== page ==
Fitbit Sense 2 review

Fitbit Sense 2 is a good fitness device, but lacks the smarts of a watch

Fitbit Sense 2 review
(Image: © Andrew Williams)

TechRadar Verdict

The Fitbit Sense 2 is an enjoyable-to-use casual health and fitness tracker that demands less upkeep than an Apple Watch, but the new closed-off approach for this series makes the watch less flexible than its predecessor.


  • +

    Good battery life

  • +


  • +

    Fairly easy-to-understand interface


  • -

    No music support

  • -

    Heart rate reliability is not top-tier

  • -

    Subscription is required to unlock its full powers

  • -

    No third-party app support

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The Fitbit Sense 2 is the flagship Fitbit watch for 2022. It takes the health-tracking obsession of the original Fitbit Sense, improves stress-tracking flexibility, and adds a physical button instead of a finicky pressure-sensitive spot on the side.

It’s an improvement, but the Sense 2 also feels like a downgrade from the best Fitbit in some important ways. Third-party app support has been removed, meaning you could argue this is no longer a real smartwatch. And in this move, the Fitbit Sense 2 loses any form of music support — no playback, no control of what’s played on your phone.

It leaves the Fitbit Sense 2 without as clear a sense of direction as we’d like. However, it’s still a good fit for passive, casual health and fitness tracking, and for those who have a lighter workout routine, where somewhat patchy heart rate accuracy won’t be a deal-breaker.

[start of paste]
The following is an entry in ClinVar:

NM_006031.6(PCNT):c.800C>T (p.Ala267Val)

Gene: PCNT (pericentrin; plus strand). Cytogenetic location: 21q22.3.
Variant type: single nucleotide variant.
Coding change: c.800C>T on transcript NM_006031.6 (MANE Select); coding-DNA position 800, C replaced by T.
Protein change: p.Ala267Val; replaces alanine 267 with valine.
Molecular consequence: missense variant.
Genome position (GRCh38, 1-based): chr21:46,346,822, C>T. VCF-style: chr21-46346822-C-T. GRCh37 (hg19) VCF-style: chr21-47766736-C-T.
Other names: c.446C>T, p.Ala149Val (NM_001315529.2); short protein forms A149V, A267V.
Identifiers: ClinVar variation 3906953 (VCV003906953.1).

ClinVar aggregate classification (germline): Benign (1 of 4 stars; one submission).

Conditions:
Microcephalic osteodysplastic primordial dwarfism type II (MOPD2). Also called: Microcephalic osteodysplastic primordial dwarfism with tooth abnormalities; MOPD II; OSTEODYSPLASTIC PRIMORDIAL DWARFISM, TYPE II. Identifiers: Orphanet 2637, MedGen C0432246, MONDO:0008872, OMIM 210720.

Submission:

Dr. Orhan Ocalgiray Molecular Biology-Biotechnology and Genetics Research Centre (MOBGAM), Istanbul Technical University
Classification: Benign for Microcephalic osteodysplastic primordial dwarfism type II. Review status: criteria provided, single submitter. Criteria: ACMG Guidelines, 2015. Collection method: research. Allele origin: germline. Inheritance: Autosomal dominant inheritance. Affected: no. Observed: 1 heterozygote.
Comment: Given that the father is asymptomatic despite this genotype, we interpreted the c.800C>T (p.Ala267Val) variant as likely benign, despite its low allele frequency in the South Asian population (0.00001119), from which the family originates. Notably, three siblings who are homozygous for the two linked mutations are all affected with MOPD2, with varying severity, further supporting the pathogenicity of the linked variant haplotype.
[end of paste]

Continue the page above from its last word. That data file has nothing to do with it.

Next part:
However, as the most recent flagship Fitbit, you will be able to grab one at discount in the Black Friday Fitbit deals, increasing the value of the total package. 

Fitbit Sense 2: Price and availability

The Fitbit Sense 2 is the top-end Fitbit watch. Now Google owns Fitbit, it effectively slots in above the Versa 4, below the Google Pixel Watch.

You’ll pay up to $299.95/£269.99/$447AU for the watch, its launch price. Fitbit released the Sense 2 in September 2022, two years after the original Sense.

Fitbit Sense 2: Design

  • Similar look and feel as last year
  • Tactile button makes welcome return
  • Swimproof

If you are already familiar with the Fitbit Sense series and are hoping for something new-looking in the Sense 2, we have bad news. The two generations of watches have similar looks, and the big design change is as much a mea culpa as anything else.

Fitbit has added a physical button to the Sense 2. All those complaints about the annoying touch panel on the original paid off. The Sense 2 design isn’t super-fresh, then, but the look has only noticeably aged in one dimension. Apple’s Watch Series 8 has a super-slim bezel, while the Fitbit Sense 2 a big ole’ chunky one, just like the original.

However, this isn’t obvious all the time, just in certain lighting conditions that highlight where the screen ends, because the Sense 2 display is an OLED panel. It’s the ideal tech for a smartwatch because emissive pixels let unlit parts of the screen sink into the background.

Materials are the same as the original too. The Fitbit Sense 2 has a lightly domed glass face, one much more square-shaped than most. Its sides are aluminum and much of the back is plastic. 

We’ve used a whole bunch of smartwatches recently, including the Pixel Watch, Apple Watch Series 8 and Garmin Epix 2. The Fitbit Sense 2 has the least sharp display of the bunch, but you’ll only notice if you look unusually close, to see the slight fuzziness to text. It’s otherwise bright and colourful, and has an always-on mode worth trying if you’re happy with two-to-three days of battery life rather than six.